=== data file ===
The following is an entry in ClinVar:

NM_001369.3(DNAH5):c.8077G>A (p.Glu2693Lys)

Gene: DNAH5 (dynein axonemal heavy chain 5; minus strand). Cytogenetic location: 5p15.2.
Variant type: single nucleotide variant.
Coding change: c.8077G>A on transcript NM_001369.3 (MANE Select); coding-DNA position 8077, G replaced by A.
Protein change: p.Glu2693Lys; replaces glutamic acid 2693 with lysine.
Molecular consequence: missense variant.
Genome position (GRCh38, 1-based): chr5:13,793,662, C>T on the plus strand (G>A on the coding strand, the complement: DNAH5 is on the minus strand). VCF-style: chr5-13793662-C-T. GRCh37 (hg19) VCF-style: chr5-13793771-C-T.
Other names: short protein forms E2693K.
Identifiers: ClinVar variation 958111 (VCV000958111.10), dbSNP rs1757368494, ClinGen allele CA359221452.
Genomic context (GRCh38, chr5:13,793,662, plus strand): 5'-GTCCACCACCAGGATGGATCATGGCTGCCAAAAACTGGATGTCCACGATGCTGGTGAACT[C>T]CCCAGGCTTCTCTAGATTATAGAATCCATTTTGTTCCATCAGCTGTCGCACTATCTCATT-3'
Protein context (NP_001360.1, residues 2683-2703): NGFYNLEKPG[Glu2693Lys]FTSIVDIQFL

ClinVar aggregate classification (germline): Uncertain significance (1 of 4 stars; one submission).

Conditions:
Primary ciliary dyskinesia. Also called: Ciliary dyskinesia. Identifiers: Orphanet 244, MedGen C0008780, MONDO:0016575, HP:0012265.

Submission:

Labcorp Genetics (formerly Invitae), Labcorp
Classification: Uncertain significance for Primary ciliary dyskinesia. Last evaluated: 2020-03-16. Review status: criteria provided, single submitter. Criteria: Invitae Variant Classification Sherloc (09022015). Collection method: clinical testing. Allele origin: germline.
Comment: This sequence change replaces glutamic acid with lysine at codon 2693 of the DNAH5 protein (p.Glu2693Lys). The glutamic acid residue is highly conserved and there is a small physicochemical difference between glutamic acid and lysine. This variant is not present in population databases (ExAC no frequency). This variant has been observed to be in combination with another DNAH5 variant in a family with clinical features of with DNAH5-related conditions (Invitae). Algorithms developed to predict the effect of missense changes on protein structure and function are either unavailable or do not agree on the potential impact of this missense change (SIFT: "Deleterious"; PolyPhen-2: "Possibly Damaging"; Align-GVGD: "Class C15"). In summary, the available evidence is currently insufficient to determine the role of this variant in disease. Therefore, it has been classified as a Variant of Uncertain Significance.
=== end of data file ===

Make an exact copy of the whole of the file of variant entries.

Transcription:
The following is an entry in ClinVar:

NM_001369.3(DNAH5):c.8077G>A (p.Glu2693Lys)

Gene: DNAH5 (dynein axonemal heavy chain 5; minus strand). Cytogenetic location: 5p15.2.
Variant type: single nucleotide variant.
Coding change: c.8077G>A on transcript NM_001369.3 (MANE Select); coding-DNA position 8077, G replaced by A.
Protein change: p.Glu2693Lys; replaces glutamic acid 2693 with lysine.
Molecular consequence: missense variant.
Genome position (GRCh38, 1-based): chr5:13,793,662, C>T on the plus strand (G>A on the coding strand, the complement: DNAH5 is on the minus strand). VCF-style: chr5-13793662-C-T. GRCh37 (hg19) VCF-style: chr5-13793771-C-T.
Other names: short protein forms E2693K.
Identifiers: ClinVar variation 958111 (VCV000958111.10), dbSNP rs1757368494, ClinGen allele CA359221452.
Genomic context (GRCh38, chr5:13,793,662, plus strand): 5'-GTCCACCACCAGGATGGATCATGGCTGCCAAAAACTGGATGTCCACGATGCTGGTGAACT[C>T]CCCAGGCTTCTCTAGATTATAGAATCCATTTTGTTCCATCAGCTGTCGCACTATCTCATT-3'
Protein context (NP_001360.1, residues 2683-2703): NGFYNLEKPG[Glu2693Lys]FTSIVDIQFL

ClinVar aggregate classification (germline): Uncertain significance (1 of 4 stars; one submission).

Conditions:
Primary ciliary dyskinesia. Also called: Ciliary dyskinesia. Identifiers: Orphanet 244, MedGen C0008780, MONDO:0016575, HP:0012265.

Submission:

Labcorp Genetics (formerly Invitae), Labcorp
Classification: Uncertain significance for Primary ciliary dyskinesia. Last evaluated: 2020-03-16. Review status: criteria provided, single submitter. Criteria: Invitae Variant Classification Sherloc (09022015). Collection method: clinical testing. Allele origin: germline.
Comment: This sequence change replaces glutamic acid with lysine at codon 2693 of the DNAH5 protein (p.Glu2693Lys). The glutamic acid residue is highly conserved and there is a small physicochemical difference between glutamic acid and lysine. This variant is not present in population databases (ExAC no frequency). This variant has been observed to be in combination with another DNAH5 variant in a family with clinical features of with DNAH5-related conditions (Invitae). Algorithms developed to predict the effect of missense changes on protein structure and function are either unavailable or do not agree on the potential impact of this missense change (SIFT: "Deleterious"; PolyPhen-2: "Possibly Damaging"; Align-GVGD: "Class C15"). In summary, the available evidence is currently insufficient to determine the role of this variant in disease. Therefore, it has been classified as a Variant of Uncertain Significance.